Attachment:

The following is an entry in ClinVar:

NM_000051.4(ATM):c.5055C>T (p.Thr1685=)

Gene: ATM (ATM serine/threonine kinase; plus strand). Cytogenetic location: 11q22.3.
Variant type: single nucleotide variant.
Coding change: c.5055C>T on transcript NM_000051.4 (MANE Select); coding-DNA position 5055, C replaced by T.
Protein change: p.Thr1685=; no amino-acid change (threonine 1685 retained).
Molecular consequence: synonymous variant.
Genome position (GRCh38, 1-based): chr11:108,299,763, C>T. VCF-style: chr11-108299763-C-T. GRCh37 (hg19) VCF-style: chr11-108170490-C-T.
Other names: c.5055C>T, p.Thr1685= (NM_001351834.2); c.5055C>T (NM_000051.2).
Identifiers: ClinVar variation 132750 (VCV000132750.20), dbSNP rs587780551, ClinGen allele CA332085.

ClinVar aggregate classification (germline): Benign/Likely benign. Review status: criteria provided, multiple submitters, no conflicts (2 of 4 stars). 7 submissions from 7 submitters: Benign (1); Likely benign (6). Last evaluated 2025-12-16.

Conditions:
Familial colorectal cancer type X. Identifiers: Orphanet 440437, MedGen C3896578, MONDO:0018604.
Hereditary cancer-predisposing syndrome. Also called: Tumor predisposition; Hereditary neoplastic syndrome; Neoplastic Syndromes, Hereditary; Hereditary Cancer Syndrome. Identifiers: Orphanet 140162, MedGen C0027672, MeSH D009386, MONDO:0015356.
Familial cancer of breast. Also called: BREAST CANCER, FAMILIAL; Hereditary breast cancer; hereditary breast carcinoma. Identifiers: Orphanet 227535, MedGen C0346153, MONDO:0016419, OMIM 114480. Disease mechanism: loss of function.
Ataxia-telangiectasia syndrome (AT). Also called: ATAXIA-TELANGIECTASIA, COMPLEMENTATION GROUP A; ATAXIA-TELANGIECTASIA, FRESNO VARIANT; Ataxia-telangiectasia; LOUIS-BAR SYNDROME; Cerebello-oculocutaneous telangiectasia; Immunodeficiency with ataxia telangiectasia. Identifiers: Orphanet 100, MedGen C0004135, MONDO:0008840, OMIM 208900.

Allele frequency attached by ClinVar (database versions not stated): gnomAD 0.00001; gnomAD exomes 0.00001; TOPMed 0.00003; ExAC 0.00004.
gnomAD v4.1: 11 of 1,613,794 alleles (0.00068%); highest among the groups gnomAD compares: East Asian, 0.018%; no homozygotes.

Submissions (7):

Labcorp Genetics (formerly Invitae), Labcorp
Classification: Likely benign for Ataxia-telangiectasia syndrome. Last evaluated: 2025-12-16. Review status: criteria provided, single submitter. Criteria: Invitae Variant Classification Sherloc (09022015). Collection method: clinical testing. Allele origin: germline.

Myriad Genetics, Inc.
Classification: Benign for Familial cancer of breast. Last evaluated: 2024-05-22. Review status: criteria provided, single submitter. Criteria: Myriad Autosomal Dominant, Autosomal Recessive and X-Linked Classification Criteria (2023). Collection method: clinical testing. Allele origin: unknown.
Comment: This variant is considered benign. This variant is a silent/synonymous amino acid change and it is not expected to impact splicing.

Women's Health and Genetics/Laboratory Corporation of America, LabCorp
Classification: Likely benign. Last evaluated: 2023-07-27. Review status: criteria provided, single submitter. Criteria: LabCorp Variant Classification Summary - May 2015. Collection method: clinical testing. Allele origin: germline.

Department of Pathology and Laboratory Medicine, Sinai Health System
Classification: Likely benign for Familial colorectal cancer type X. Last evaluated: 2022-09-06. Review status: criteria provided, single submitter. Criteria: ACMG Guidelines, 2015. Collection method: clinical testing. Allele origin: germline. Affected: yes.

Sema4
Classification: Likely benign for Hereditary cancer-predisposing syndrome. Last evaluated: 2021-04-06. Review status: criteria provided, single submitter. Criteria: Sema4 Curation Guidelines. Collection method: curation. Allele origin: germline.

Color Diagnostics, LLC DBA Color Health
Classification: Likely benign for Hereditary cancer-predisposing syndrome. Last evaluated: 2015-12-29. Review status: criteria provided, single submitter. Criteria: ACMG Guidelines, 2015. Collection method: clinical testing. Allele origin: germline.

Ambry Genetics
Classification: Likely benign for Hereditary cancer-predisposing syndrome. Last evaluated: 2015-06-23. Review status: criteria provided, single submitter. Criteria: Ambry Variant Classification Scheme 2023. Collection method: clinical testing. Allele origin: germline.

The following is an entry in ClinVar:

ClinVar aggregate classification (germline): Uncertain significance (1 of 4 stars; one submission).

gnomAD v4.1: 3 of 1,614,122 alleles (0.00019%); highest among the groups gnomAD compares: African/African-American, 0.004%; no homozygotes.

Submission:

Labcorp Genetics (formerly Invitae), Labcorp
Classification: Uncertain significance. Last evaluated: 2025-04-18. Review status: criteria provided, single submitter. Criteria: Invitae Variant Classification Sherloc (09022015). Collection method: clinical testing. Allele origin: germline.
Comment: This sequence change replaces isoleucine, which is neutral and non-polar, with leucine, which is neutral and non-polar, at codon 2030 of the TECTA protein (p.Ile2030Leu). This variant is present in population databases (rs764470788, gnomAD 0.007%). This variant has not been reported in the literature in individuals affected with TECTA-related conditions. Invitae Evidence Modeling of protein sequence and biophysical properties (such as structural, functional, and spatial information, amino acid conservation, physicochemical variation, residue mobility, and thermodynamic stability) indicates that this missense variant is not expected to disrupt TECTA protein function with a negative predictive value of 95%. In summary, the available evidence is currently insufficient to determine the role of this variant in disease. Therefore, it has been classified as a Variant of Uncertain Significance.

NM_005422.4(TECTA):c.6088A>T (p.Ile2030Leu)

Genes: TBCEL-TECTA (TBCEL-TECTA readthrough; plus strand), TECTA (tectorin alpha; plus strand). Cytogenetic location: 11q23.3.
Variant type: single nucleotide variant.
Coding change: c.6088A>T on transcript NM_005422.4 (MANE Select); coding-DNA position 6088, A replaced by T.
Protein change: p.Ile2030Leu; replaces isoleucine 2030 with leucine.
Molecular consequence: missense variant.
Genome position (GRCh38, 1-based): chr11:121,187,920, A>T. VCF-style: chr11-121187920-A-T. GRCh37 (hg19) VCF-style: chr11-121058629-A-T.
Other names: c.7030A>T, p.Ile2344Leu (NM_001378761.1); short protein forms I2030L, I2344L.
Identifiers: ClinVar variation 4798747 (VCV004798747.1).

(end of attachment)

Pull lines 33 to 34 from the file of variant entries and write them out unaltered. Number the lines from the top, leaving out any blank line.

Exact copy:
Ambry Genetics
Classification: Likely benign for Hereditary cancer-predisposing syndrome. Last evaluated: 2015-06-23. Review status: criteria provided, single submitter. Criteria: Ambry Variant Classification Scheme 2023. Collection method: clinical testing. Allele origin: germline.